When fine control of micromotor speed matters
At the 2016 Rio Olympics, Mo Farah became the first British track and field athlete to win three Olympic gold medals, after winning gold in both the 5,000 and 10,000 metre races. The secret to his success was careful control of speed to navigate bends and avoid early fatigue. Likewise, in many industrial processes, precise control of micromotor speed is essential.
Here, Dave Walsha, Commercial Development Officer at precision drive system supplier EMS, has explained when micromotor speed control paves the way for victory.
Although typically unnoticed, there are numerous everyday examples of purposeful speed control, from the speed walking city worker on their morning commute to the slow heavy goods vehicle (HGV) carrying delicate cargo. Each speed has its own importance, and finding the correct pace is often crucial for a successful end result, such as getting to the office on time or delivering cargo undamaged.
Beyond everyday occurrences, there are many industrial processes that rely on precise speed control. Micromotors power a range of equipment across multiple sectors — and being able to finely control their speed leads to a more precise outcome.
Any process that requires consistent and repeatable movement benefits from a precisely controllable micromotor. This is exemplified in a manufacturing facility, where consistency between product batches is crucial. Customers want a product to be the same wherever and whenever they purchase it, meaning factory processes must all perform with equal precision.
Accurate and repeatable production can be achieved by incorporating finely controlled micromotors into factory robots. This allows a fleet of robots to all perform tasks identically by performing the same movements at the same speed, ensuring all products are created equal.
As well as ensuring accurate and repeatable production, it’s important that the products are transported correctly. Conveyer belts can jam if they are powered by motors operating at disproportionate speeds, potentially causing damage and loss of product. Installing precisely controllable micromotors into the conveyer belt system, which operate at exactly the same speed, ensures products are smoothly and efficiently transported around the factory.
Control is key
Precise control is vital across the medical industry, where practitioners are dealing with potent medications and with no room for error. The micromotors inside dosing pumps and syringe devices determine the volume of chemical that is released. Releasing the incorrect amount could severely impact the patient’s health, so fine control over the internal micromotor is essential for correct dosing.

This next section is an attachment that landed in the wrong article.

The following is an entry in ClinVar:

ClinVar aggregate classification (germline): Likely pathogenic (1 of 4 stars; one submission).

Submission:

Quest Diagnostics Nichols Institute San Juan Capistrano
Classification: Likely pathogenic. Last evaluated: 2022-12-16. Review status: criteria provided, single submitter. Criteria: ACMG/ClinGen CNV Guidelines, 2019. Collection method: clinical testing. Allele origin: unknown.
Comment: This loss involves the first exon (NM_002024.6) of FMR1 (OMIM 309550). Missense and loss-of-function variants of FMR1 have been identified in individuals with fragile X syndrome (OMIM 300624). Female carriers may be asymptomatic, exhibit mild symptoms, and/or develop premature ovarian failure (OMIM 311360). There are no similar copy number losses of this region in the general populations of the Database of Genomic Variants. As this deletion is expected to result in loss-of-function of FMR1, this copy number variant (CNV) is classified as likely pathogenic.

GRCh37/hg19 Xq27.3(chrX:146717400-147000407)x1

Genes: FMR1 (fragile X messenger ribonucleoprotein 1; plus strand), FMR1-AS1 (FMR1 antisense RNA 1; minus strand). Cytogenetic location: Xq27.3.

Micromotors also power surgical and dental tools. Practitioners can use a hand or foot operated control switch to change the speed of the device, which signals the control system to alter the power supply to the motor. Using a finely controllable motor ensures medical practitioners can confidently perform surgical procedures with superior precision and skill, using agile and accurate movements.
Electrical medical apparatus and automated factory equipment are key examples where precise speed control is important. However, precise speed control also spans to other sectors, such as cameras in the film industry, automated laboratory equipment and respirators for industrial workers. Fine speed control is widely important, and achieving it requires a highly controllable motor system.
The complete package
The key to fine micromotor speed control is a closed loop system. This is the micromotor’s connection point to a control system, which can continuously monitor the micromotor’s speed and make input changes accordingly. This assessing and adjusting can take place thousands of times per second, providing a robust and precise feedback loop.
A high resolution incremental encoder is an important component of the closed loop system. As the motor turns, the encoder sends a series of pulses to the control system. The closer together the pulses, the faster the motor is working. This can be likened to a musical box, which produces a higher number of notes per minute when its handle is rapidly turned.
It's important to have a sophisticated control system that can take all variables of the micromotor’s speed into account, such as changing load, so as not to undercompensate or overshoot the power sent. The motor must be dynamic, and having a low inertia will allow the speed to change more quickly.
Ensuring the motor, incremental encoder and control system all work together in synchrony is important for achieving highly accurate speed control. EMS can supply complete speed control systems for a wide range of motors, ensuring all components work well together with high efficiency.
Sourcing the complete system from a single manufacturer provides assurance of compatibility and quality. All complete systems from FAULHABER have built in protection, which will cut the power to the motor before it is damaged in the event of a fault.
As the sole UK supplier of FAULHABER motors, EMS supplies the recently launched FAULHABER series IEF3-4096 encoder. The encoder is specially designed to suit the new FAULHABER BXT brushless DC motors. The key benefit of this system is that the encoder only adds on 6 millimetres (mm) to the motor, making it ideal for use in small equipment such as desktop lab equipmentwhere depth is limited.
Mo Farah achieved Olympic victory thanks to his supreme speed control on the racetrack. Similarly fine control of micromotor speed can increase process precision in a range of industries — achieving a winning performance outside the Olympic stadium.